Pell Grants were the elephant, gorilla, pick-your-large-animal-cliche in the room when U.S. Secretary of Education Arne Duncan testified Wednesday before the Senate panel that oversees K-12 spending.
The grants have become an issue in talks over just how to raise the debt ceiling before the nation goes into default Tuesday. Demand for Pell has soared in recent years as more and more students seek higher education, and as the shaky economy results in more students qualifying for the grants, which are aimed at helping low-income students cover the cost of college.
The dueling plans for raising the debt ceiling, floated by Rep. John A. Boehner, the Speaker of the House, and Sen. Harry Reid, the Senate Majority leader, each seek to put Pell on firmer fiscal footing, but only for two years. (For an excellent, non-partisan explanation of the debt ceiling and Pell, check out this blog post from the New America foundation.)
Pell is also an issue in the talks over the fiscal year 2012 budget for education, since it is eating up an ever-larger share of the U.S. Department of Education’s nearly $70 billion budget. U.S. Sen. Richard Shelby, the top Republican on the K-12 spending committee, admonished Duncan about runaway spending at the department. He said the department has requested a more than 20 percent increase in spending compared with two years ago.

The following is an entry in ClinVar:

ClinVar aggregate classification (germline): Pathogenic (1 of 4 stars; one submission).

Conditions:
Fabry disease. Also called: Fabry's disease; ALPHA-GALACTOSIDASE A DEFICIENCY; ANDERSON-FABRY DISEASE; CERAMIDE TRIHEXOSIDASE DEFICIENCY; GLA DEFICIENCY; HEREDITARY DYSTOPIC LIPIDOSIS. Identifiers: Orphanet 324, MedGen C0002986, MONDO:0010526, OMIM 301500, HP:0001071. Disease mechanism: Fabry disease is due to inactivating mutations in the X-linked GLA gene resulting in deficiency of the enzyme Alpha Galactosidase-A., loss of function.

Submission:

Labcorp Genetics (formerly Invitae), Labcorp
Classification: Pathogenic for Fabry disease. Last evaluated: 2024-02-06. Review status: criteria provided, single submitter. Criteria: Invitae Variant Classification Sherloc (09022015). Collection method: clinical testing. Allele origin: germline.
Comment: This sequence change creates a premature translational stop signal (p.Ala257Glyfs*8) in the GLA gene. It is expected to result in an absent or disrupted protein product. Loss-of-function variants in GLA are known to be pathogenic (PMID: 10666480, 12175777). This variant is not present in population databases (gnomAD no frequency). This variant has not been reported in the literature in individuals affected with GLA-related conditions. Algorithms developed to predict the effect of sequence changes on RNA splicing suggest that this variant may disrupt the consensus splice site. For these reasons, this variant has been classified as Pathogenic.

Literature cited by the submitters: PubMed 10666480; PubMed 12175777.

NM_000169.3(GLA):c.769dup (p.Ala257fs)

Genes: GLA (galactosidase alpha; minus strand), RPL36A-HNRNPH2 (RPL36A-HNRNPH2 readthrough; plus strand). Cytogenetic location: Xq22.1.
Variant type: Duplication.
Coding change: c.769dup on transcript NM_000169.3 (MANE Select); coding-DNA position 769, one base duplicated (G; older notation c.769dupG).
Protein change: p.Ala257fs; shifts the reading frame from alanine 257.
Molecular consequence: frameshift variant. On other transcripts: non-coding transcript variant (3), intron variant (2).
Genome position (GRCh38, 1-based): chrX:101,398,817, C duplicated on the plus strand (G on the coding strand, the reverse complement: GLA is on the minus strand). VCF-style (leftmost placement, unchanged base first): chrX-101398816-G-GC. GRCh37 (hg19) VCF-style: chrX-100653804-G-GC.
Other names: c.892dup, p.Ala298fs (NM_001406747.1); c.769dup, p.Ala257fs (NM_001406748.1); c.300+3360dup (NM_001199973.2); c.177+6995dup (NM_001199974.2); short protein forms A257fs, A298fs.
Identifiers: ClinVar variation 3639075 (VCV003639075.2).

But Sen. Tom Harkin, D-Iowa, the panel’s chairman, pointed out that most of that money is Pell Grants.
“What’s going on is, we’ve got a lot of people out of work,” he said. “Most of this increase is because of the increased use of Pell grants. We have an increased use of Pell Grants because we have more poor people in this country. …We have a choice to make: Do we cut these kids off at the knees and say, ‘You qualify, but you don’t get the money?’”
In general, the department’s signature education reform program, Race to the Top, got very little love from the committee.
Shelby said he was baffled at his home state of Alabama’s low rating under the competition since, in his view, the state is a leader when it comes to math, science, and technology education.
I understand that education reform is never easy. However, it is made significantly more difficult when states must meet prescriptive requirements—in this case a de facto requirement for charter school legislation—to even compete for available funding. … Instead, the department chose only states with charter schools as awardees. Despite its nationally recognized STEM program, a key component to our future workforce competing in a global economy, Alabama finished dead last in the latest round for Race to the Top funding.
Even Sen. Jack Reed, a Democrat from one of the dozen states that actually won the competition (Rhode Island), is not a huge fan. He’d rather see the money go to Literacy Through School Libraries, a $19 million program that got scrapped in the fiscal year 2011 budget, which eliminated more than a dozen education programs.
Hearing Blooper Reel Moment: Sen. Thad Cochran, R-Miss., opined about how his home state doesn’t get a very large share of Title I funds. He asked to see an evaluation of the department’s Title I rewards program, which was proposed in its fiscal year 2012 budget to reward districts that do a great job closing the achievement gap. Duncan managed to stay professional and above board in telling Cochran he couldn’t produce an evaluation for a program that doesn’t exist yet.
Suggested Summer Reading: Teachers out there who think you could do a better job than Congress of figuring our way out of the debt mess? The Onion agrees with you!